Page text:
Question Your World: How Do Burgers Impact the Environment?
Production of food, like many daily needs of humans, has a ripple effect on a myriad of other things. How we make our food certainly factors into how we use land. Cattle ranches are a food-related industry linked to some pretty big chunks of land, along with the deforestation needed to facilitate their work. Meat alternative companies are starting to become more visible in the fast food industry that heavily relies on big cattle ranches for most of their products. Scientists are working on meat alternatives to give consumers less environmentally stressful options. But many questions still remain, so let's start with the big one. How do burgers impact the environment?
Land use studies in South America attribute nearly 80% of the deforestation in the Amazon region to large scale industrial cattle ranches. Our growing planet’s desire for beef only compounds existing issues regarding rainforest degradation, public health, economic impacts and cultural impacts of the cattle farming industry.
While all these issues continue to escalate, the solution to these problems seems…beyond-impossible. That’s exactly what some food scientists are banking on, actually. Food scientists at meat alternative companies like Beyond Meat and Impossible Foods have been busy working on genetically engineered food that even loyal meat lovers seem to be enjoying, giving hope for lowering the environmental stress that comes with large scale industrial meat raising and processing.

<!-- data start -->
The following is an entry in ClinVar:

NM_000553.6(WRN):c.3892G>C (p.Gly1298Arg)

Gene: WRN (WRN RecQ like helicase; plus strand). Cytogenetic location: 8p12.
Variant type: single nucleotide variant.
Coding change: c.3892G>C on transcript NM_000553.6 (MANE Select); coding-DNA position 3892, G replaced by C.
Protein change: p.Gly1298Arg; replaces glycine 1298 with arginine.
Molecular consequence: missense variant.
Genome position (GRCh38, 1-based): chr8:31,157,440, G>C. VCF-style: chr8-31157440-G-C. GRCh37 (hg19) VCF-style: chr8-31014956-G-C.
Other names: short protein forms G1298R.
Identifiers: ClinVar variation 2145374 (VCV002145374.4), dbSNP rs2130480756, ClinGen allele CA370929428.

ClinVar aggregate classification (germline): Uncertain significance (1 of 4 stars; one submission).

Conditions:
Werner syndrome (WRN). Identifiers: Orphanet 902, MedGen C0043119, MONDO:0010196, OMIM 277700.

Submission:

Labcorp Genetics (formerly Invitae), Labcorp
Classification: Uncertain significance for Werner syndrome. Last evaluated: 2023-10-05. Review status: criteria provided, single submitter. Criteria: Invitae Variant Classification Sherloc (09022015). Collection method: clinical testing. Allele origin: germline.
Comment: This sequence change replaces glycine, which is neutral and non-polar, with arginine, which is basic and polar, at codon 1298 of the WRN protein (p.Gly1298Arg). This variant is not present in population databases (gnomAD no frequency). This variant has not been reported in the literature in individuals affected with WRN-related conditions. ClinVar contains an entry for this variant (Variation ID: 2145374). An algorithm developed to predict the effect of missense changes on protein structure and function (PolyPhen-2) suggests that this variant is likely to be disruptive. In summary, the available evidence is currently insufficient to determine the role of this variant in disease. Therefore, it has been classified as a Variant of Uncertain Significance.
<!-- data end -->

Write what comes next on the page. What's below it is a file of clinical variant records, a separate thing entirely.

To replicate the taste and texture of burgers, these meat alternatives start with base protein from grains, soy, or starch...and in the case of the Impossible burger, also add a meaty flavor by extracting a compound called leghemoglobin. Leghemoglobin is produced by a modified yeast that mimics the actual blood proteins in real meat. These plant-based, lab-grown burgers not only claim to taste like the real deal, but they're also touted as requiring about 75% less water and 95% less land to produce. Bonus points, this production process also emits nearly 87% less heat-trapping gases than traditional meat production - which is good, since heat-trapping gases are the primary reason climate change is happening in the present day.
So, how’s the alternative meat racket going? Pretty well actually, especially for "flexiterians," or folks looking to go the veggie route here and there. Several chain restaurants including KFC, Little Caesars, Carl’s Jr, and White Castle are all starting to offer meat alternative options on their menus nationwide. Burger King even reported an 18% increase in foot traffic at locations which advertised their Impossible Whopper.
Reducing the environmental footprint while providing food is the ultimate goal here. Scientists hope these alternative options will get fans of a healthy planet and fans of a good burger to … meat … in the middle.